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We'll then create an independent and volatile instance of AccessControl in the front-end, and store the permissions into a React context to check access from any component.

4. Storing permissions into a context

Again here, to avoid passing the role as argument each time to AccessControl, we'll expose a nice wrapper from the React context we'll create for accessing user's data:

// src/app/features/UserContext.jsx
// ----------------------------------------
import AccessControl from 'accesscontrol';
import { useSession } from 'next-auth/client';
import React, { createContext, useCallback, useContext, useEffect } from 'react';

// front-end isolated instance of AccessControl
const ac = new AccessControl();

// create and export User context
export const UserContext = createContext({
  access: () => ({ granted: false }),
  isLoading: false,
  user: {},
});

// export hook context wrapper
export const useUserContext = () => useContext(UserContext);

// export pre-configured provider
export const UserProvider = (props) => {
  const [session, isLoading] = useSession();

  // update permissions from session data
  const permissions = session?.user?.permissions || {};
  useEffect(
    () => {
      ac.setGrants(permissions);
      return () => {
        ac.reset(); // reset when permissions change
      };
    },
    [permissions]
  );

  // expose access checking wrapper method
  // automatically fill user role on permission check
  const role = session?.user?.role || 'guest';
  const access = useCallback(
    (resource, action, possession) => {
      try {
        return ac.permission({
          role,
          resource,
          action,
          possession,
        });
      } catch { // if role is not a string
        return { granted: false };
      }
    },
    [role]
  );

  // Return context values
  // ----------------------------------------
  const context = {
    access,
    isLoading,
    user: session?.user,
  };

  return (
    <UserContext.Provider value={context}>
      {props.children}
    </UserContext.Provider>
  );
};

// src/app/features/index.js
// ----------------------------------------
export { UserContext, useUserContext } from './UserContext';
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Then we only need to wrap our application with the User context inside src/pages/_app.js:

// src/pages/_app.js
// ----------------------------------------
import React from 'react';

import { UserProvider } from 'app/features';

const App = ({ Component, pageProps }) => (
  <UserProvider>
    <Component {...pageProps} />
  </UserProvider>
);

export default App;
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5. Hiding features from unauthorized users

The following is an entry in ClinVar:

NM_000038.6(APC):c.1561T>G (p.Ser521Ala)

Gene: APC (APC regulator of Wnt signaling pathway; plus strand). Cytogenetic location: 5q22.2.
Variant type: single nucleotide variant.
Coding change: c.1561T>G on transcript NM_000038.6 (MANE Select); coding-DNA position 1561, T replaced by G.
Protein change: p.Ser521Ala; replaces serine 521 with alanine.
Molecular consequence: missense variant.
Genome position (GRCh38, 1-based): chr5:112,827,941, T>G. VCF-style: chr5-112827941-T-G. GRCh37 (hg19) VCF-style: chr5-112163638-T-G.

The setup is now complete, we have protected our API routes and the users, even if they hack their way to access the features from the interface, they won't be able to perform any action on the API as long as your permissions are defined accordingly.

So, hiding content on the interface becomes a matter of seconds using our User context, for example to filter the list of accessible links in the main navigation:

// src/app/layouts/MainNav.jsx
// ----------------------------------------
import Link from 'next/link';
import { useUserContext } from 'app/features';

const MainNav = (props) => {
  const router = useRouter();
  const { access } = useUserContext();

  return (
    <ul>
      <li>
        <Link href="/">
          <a>Dashboard</a>
        </Link>
      </li>
      {access('users', 'read:any').granted && (
        <li>
          <Link href="/users">
            <a>Manage users</a>
          </Link>
        </li>
      )}
      {access('users', 'read:own').granted && (
        <li>
          <Link href="/profile">
            <a>Profile</a>
          </Link>
        </li>
      )}
    </ul>
  );
};
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The code examples may seem quite long, but we've basically just wrapped some AccessControl features to provide a better developer experience within our stack, ending up with a unified and performant solution to protect both front-end and back-end features using a single ACL declaration. Once the setup complete, the usage is a matter of adding a single line of code here and there.

If you're not using any of the packages here, it's still quite easy to replicate the strategy with vanilla Next.js and whichever session manager you use. I personally also assign a role to any API client (the front-end is a client too) based on the Bearer Token they're using (into req.role directly, overriden when there's a user session with role: req.session?.user?.role || req.role in checkAccess middleware). That way I can open some API routes for external user-less usage and limit their scope with the same ACL layer.